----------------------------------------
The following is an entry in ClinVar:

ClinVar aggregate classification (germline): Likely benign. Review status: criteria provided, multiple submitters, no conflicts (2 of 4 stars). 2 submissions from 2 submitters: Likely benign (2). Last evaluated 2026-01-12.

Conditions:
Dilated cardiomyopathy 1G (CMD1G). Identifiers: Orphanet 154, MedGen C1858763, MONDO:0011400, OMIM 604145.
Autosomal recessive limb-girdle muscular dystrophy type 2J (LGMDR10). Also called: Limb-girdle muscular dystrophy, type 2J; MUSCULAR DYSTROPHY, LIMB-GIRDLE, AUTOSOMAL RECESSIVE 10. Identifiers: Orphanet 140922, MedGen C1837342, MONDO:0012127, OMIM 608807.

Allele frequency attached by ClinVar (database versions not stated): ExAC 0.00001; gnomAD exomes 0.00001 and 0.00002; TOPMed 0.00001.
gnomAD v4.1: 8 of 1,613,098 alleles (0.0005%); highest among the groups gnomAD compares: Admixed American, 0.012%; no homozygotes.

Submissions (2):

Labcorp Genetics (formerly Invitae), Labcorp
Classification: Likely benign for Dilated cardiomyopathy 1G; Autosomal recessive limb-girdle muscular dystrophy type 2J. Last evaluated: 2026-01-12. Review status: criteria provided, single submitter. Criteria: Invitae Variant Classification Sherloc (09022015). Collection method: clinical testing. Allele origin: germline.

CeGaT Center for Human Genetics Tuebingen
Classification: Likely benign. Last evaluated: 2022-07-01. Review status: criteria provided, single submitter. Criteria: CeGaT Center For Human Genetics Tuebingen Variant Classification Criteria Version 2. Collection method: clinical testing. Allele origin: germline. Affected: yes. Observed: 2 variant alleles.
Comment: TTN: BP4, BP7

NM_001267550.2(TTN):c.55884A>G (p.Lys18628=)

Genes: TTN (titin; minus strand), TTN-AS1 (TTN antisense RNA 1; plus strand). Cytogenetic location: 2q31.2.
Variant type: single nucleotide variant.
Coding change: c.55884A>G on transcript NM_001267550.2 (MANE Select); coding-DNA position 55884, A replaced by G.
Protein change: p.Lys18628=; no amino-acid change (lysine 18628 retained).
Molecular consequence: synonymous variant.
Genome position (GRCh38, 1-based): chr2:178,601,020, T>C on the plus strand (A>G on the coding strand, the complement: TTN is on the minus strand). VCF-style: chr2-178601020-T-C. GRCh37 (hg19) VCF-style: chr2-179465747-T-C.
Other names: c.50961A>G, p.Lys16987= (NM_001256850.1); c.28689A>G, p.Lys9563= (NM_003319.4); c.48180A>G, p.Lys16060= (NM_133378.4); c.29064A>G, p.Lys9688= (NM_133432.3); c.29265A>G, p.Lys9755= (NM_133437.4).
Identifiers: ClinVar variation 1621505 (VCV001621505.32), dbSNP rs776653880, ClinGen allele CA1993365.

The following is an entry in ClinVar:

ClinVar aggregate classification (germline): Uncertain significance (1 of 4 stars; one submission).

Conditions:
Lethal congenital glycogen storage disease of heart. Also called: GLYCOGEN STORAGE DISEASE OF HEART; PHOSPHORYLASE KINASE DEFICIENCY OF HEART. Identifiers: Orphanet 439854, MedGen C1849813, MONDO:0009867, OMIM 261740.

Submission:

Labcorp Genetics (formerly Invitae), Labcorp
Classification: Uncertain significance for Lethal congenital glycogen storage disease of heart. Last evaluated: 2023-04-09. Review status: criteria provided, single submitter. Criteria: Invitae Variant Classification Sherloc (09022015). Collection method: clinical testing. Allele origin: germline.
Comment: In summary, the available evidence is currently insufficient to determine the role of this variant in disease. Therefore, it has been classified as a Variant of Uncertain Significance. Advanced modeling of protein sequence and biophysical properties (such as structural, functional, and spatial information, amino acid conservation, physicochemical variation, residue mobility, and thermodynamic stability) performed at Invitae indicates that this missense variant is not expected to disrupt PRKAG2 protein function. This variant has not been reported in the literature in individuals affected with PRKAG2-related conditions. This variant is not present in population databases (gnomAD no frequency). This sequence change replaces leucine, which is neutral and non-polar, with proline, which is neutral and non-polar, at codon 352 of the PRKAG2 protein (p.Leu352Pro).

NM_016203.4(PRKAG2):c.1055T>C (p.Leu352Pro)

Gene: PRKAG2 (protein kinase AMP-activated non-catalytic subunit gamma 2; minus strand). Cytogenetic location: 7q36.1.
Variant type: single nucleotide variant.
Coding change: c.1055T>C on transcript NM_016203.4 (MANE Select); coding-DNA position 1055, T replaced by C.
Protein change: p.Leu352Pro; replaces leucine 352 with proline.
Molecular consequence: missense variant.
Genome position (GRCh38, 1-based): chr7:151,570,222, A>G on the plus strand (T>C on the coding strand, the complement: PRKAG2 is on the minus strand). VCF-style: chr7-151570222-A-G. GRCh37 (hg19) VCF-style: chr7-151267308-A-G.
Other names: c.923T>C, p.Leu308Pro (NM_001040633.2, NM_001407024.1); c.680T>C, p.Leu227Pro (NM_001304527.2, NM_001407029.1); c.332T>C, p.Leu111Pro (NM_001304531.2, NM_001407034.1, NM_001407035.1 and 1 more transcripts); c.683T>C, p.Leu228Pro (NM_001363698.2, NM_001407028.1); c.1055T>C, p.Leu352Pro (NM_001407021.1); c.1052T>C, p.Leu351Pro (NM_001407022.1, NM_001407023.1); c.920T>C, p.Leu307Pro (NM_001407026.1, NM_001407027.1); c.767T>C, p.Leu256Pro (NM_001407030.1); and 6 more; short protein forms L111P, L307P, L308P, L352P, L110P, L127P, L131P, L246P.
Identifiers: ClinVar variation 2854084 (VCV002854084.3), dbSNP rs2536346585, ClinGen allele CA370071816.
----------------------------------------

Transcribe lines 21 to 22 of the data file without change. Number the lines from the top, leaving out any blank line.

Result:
Other names: c.50961A>G, p.Lys16987= (NM_001256850.1); c.28689A>G, p.Lys9563= (NM_003319.4); c.48180A>G, p.Lys16060= (NM_133378.4); c.29064A>G, p.Lys9688= (NM_133432.3); c.29265A>G, p.Lys9755= (NM_133437.4).
Identifiers: ClinVar variation 1621505 (VCV001621505.32), dbSNP rs776653880, ClinGen allele CA1993365.